There are concerts. Then there are concerts that go on to be so iconic, they become etched into the consciousness of music indelibly and forevermore. On December 3rd, 1993—30 years ago today—Johnny Cash played one such concert to a very small, but very distinguished group of guests. The performance would go on to be the catalyst to revitalize his entire musical career, and launch Johnny Cash into the stratosphere once again.
Johnny Cash’s set for 150 people at the tiny and packed club called The Viper Room in West Hollywood, California wasn’t the beginning of Johnny Cash’s re-emergence with producer Rick Rubin, resulting in his Cash’s second coming. But it’s the moment where it all became real and front facing to the public, and where the American Recordings era first caught fire.
You probably already know the first part of the story about how Johnny Cash was virtually washed up in late 1992 after being abandoned by the country music industry, and was relegated to playing nostalgia shows in Branson, and generally being crestfallen about the lot of his career after so many years as a country star and legend. Producer Rick Rubin went to see Cash perform at The Rhythm Cafe in Santa Ana, California on February 27th, 1993, and immediately knew he wanted to work with him.
By June of 1993, Johnny Cash was signed to American Recordings and regularly going to Rick Rubin’s home off the Sunset Strip to record in his living room—just Johnny, Rick, and a couple of microphones. It became evident quickly that they were capturing something magical. As fall turned to winter, Cash continued to work with Rubin, including at his Cash Cabin studio in Hendersonville, TN.
But up until December 3rd, everything was still preliminary and hypothetical. Would Johnny Cash really be able to hold an audience with just his voice and an acoustic guitar? Previously, Cash’s guitar had been just as much a prop as it was and instrument as he strummed it way up on the fretboard. It was the date at The Viper Room that would go on to prove that Cash 2.0 could be epic.
The Viper Room had been founded by Johnny Depp earlier in 1993, and catered mostly to rock, punk, and metal bands. Tom Petty and the Heartbreakers played the opening show as a favor to Depp, and it has since become an iconic Los Angeles club, despite its small size and multiple ownership changes (Depp sold it in 2002). Many important musical moments have happened on that stage. But arguably none more important than Johnny Cash’s.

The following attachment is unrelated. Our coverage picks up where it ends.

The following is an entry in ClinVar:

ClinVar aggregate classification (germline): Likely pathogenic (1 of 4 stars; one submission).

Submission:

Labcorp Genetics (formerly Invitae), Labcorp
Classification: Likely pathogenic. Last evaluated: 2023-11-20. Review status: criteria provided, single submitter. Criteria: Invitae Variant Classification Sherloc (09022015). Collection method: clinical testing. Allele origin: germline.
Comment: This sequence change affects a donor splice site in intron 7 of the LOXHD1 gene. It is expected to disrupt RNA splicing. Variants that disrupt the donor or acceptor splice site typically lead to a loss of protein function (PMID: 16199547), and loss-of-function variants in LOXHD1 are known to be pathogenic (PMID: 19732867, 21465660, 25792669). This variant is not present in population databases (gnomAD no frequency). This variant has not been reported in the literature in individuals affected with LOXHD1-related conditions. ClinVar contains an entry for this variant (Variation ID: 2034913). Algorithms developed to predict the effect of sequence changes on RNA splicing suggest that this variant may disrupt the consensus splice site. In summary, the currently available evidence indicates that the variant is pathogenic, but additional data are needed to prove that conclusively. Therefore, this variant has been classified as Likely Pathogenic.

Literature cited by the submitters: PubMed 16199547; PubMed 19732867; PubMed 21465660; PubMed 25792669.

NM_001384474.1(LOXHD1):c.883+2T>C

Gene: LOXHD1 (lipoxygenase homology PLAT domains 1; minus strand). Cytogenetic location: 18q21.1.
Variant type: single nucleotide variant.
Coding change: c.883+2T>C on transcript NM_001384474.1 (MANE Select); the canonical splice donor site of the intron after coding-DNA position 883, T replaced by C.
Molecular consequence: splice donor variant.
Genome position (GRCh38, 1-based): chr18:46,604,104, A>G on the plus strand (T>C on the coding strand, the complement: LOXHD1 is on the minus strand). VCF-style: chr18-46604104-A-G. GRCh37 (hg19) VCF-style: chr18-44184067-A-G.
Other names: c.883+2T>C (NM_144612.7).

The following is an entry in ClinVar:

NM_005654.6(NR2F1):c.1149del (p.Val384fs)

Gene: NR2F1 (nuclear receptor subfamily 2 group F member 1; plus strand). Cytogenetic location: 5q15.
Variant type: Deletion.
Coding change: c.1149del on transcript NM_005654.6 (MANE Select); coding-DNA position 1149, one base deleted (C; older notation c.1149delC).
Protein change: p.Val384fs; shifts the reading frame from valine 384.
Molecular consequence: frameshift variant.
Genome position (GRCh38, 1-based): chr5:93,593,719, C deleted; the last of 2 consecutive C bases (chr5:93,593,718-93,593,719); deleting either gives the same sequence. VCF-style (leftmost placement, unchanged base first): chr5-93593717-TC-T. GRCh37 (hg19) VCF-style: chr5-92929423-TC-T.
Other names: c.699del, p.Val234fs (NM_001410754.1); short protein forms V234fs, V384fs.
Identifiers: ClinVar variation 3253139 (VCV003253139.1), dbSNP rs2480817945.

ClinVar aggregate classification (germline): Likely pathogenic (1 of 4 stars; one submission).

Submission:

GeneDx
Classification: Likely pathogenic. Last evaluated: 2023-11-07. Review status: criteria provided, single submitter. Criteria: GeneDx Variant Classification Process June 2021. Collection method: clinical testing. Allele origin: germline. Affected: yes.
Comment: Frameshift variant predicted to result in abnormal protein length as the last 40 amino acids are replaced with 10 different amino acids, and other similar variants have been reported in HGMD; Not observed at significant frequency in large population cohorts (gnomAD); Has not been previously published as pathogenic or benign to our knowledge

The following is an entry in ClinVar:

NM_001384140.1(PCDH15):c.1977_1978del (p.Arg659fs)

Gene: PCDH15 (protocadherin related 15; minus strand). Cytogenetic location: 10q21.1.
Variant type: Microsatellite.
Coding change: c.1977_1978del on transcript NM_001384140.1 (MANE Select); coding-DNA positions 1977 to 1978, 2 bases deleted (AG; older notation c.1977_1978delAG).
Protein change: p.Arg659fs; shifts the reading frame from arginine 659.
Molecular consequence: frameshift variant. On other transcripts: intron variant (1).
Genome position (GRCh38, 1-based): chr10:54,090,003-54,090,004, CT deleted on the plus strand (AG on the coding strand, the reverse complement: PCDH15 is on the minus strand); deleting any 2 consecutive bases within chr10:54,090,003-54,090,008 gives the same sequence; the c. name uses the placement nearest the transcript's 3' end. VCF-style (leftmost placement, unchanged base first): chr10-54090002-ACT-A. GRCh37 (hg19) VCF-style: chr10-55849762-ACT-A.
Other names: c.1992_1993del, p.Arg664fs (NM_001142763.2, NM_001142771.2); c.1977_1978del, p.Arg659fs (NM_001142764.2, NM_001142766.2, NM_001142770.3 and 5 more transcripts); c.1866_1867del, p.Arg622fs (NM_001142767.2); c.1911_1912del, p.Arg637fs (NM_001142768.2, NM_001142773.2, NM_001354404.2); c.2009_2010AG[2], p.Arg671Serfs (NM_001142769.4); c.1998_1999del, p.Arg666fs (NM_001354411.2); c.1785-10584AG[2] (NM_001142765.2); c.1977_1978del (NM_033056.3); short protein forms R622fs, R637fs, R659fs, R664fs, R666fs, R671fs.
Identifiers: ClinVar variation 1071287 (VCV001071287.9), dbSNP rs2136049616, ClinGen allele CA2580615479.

When Johnny Cash took the stage, Johnny Depp is who introduced him. Tom Petty was in the crowd as a true fan and spectator, and would go on and insist to Rick Rubin that he and the Heartbreakers wanted to be a part of the next Johnny Cash recording sessions. Flea of The Red Hot Chili Peppers was also there, as were scores of other heavyweights in the music and entertainment business. Johnny’s bride June Carter Cash was in the front row too.
Johnny Cash admits that for the first time in many years in his career, he was super nervous taking the stage because he didn’t know if he could pulled off what Rick Rubin envisioned for him. But of course, Johnny Cash killed.
“It was an incredible night. Dead silent. You could hear a pin drop. People couldn’t believe it was Johnny Cash there in The Viper Room,” Rick Rubin recalled later. “People who were there that night still talk about it as one of the greatest things they’ve ever seen.”
After Cash played 45 minutes of the American Recordings material they were working on, he leaned over to June and asked, “What do I do now?” She replied, “Well, sing your hits.” And that’s exactly what Johnny Cash did.
When the opening salvo from Johnny Cash’s American Recordings was released on April 26th, 1994, two songs recorded on that night at The Viper Room made the album: “Tennessee Stud,” and “The Man Who Couldn’t Cry.” Most notably, “Tennessee Stud” is far and away the most downloaded and streamed song from the album. When you hear the crowd hooting and cheering Johnny Cash on, you’re hearing it directly from the Viper Room set.
Johnny Cash’s appearance at The Viper Room went on to be one of those shows everyone in Hollywood claimed to be at, but only a few were telling the truth. Rick Rubin knew Johnny Cash could still be iconic, and so did Johnny himself. But it took The Viper Room performance to prove it, and the buzz from it went on to seed the interest in Johnny Cash’s American Recordings legacy.